In addition to Erickson, Maj. David Torraca (now retired), Capt. Timothy Hood, and SSgt. J. H. Smith, crew members of an AC-130 gunship of the 4th Special Operations Squadron at Hurlburt Field, Fla., each received the DFC on June 20 for their actions in supporting Navy SEALs during a mission in Iraq on Sept. 12, 2007. Their AC-130 provided protective fire so that the SEAL team could evacuate three of its members wounded in a firefight with insurgents.
NATO Nations Sign C-17 Accord
The United States on June 11 signed a memorandum of understanding that establishes the NATO Strategic Airlift Capability program, under which 15 nations, including 13 NATO countries and partners Finland and Sweden, will jointly operate three C-17s transports out of Papa AB, Hungary, starting with the first aircraft before the end of the year.
The US is providing one C-17, and the partner nations are purchasing the two remaining aircraft under a foreign military sales arrangement. Current planning calls for delivery of the first C-17 in November and for having the second and third aircraft in place in early and mid-2009, respectively.
Air Force, Army Discuss UAVs
Senior Air Force and Army leaders met at Langley AFB, Va., on June 30 to discuss a new concept of operations for the employment of unmanned aerial vehicles in combat.
At the meeting, the services signed a memorandum that formalized ongoing changes to employ UAV capabilities for battlefield support.
Korean War Pilot Identified
The remains of Capt. William K. Mauldin of Pickens, S.C., an Air Force pilot with the 45th Tactical Reconnaissance Squadron who had been missing since the crash of his RF-51 Mustang in February 1952 during the Korean War, have been identified, the Department of Defense announced July 3.
Mauldin departed Kimpo AB, South Korea, on Feb. 21, 1952, on an aerial reconnaissance mission over North Korea; he was shot down during the mission and crashed near Sinan-ri. His remains were identified from among the 208 boxes of human remains turned over by North Korea between 1991 and 1994.
Guard Units Get New Missions
The Illinois Air National Guard’s 183rd Fighter Wing at Springfield was assigned two new nonflying missions on June 30. The unit will stand up an air and space operations center designated as the 183rd Air Operations Group and a centralized intermediate repair facility for the General Electric F110 engine. The engine facility will support five ANG F-16 flying units across the country.
Under BRAC 2005, the wing is scheduled to relinquish its F-16s before the end of the year—even though Illinois Gov. Rod R. Blagojevich has been resisting the loss of the aircraft mission. Conversion to the new roles will begin in Fiscal 2009; both should be fully operational two years later.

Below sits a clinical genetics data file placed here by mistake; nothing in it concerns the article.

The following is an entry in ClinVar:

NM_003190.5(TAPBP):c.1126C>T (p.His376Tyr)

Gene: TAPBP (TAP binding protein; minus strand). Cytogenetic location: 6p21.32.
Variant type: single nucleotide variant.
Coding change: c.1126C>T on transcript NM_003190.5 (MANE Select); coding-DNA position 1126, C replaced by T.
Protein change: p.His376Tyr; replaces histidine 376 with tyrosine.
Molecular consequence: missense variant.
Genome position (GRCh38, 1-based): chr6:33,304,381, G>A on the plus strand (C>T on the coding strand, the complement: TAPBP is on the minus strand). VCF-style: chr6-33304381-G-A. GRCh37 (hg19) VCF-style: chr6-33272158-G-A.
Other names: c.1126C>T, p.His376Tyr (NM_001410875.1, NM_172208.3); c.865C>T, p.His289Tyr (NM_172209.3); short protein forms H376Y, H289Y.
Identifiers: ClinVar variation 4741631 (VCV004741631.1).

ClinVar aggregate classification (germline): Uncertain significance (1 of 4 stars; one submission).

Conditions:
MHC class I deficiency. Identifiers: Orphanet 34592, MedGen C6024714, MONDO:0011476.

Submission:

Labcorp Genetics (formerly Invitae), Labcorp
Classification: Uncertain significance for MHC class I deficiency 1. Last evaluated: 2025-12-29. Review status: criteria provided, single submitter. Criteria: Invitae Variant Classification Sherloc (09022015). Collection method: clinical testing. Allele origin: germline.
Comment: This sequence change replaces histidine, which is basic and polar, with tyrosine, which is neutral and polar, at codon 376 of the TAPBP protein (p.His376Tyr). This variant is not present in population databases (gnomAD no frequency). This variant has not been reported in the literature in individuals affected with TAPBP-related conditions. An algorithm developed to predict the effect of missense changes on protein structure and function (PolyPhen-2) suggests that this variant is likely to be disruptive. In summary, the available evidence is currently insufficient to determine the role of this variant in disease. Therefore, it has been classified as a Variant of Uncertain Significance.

NORAD Moves Scrutinized
Rep. Ike Skelton (D-Mo.) and Rep. Duncan Hunter (R-Calif.), chairman and ranking minority member of the House Armed Services Committee, respectively, introduced an amendment in July to the Fiscal 2009 defense authorization bill that would block further transfer of NORAD functions out of Cheyenne Mountain AFS, Colo., until there is more analysis.
In a July 2 letter to Secretary of Defense Robert M. Gates, Skelton and Hunter called on Gates to “thoroughly review the additional costs and the resultant vulnerabilities” stemming from the move into a new joint command center with US Northern Command that opened in May at nearby Peterson AFB, Colo. Based on a briefing they received from the Government Accountability Office, the two lawmakers said the relocation “may jeopardize the nation’s ability to respond to a wide range of threats.”
F-22 Costs Estimated
The estimated costs of procuring an additional 75 F-22 stealth fighters beyond the Air Force’s current 183 aircraft program of record would vary between $13.7 billion and $19 billion out to Fiscal 2016, depending on which of three production schedules USAF chose, according to a RAND study completed in June.
RAND found that continuing F-22 production uninterrupted beyond the last aircraft currently under contract at rates of 20 aircraft per year in Fiscal 2010, 2011, and 2012, and then 15 in 2013, would be the most affordable scenario, costing $13.7 billion, with an average unit flyaway cost of $145 million.
The next option, warm production (i.e., continuing production but at a reduced rate), would cost $17.7 billion, with a flyaway cost of $170 million. The third option is the most expensive at $19 billion, with a unit flyaway cost of $200 million, because it entails shutting down Raptor production for two years and then restarting the line.
Mobile VIP Workspaces Sought
The Air Force announced in mid-July that it is purchasing two types of removable mobile command work spaces for use by military and senior civilian leaders traveling aboard mobility aircraft to austere or hostile locations.
The first model is the Senior Leaders In-transit Conference Capsule, an enclosed pod with work and rest areas that can be equipped with secure communications. The second module is the Senior Leaders In-transit Pallet that features a lighted conference table with reclining chairs.
The service came under some fire on Capitol Hill after press reports portrayed the work spaces as a luxurious acquisition for VIPs that the Air Force had at first attempted to buy with War on Terror funds.
USAF countered that these modules are needed to ease the burden on the service’s heavily taxed VIP transport fleet for shuttling members of Congress and senior members of the Administration and the Pentagon to the war zones and enabling them to be productive during the journey.
USAF Buys Missiles, Decoys
The Air Force awarded Lockheed Martin a $107 million contract in June for the seventh production lot of the Joint Air-to-Surface Standoff Missile. This lot covers 111 missiles, which brings USAF’s order to date to 1,053 missiles of the total 4,900 planned.
This is the first contract award since the national security importance of the JASSM program was recertified to Congress in May after a thorough Office of the Secretary of Defense-led review.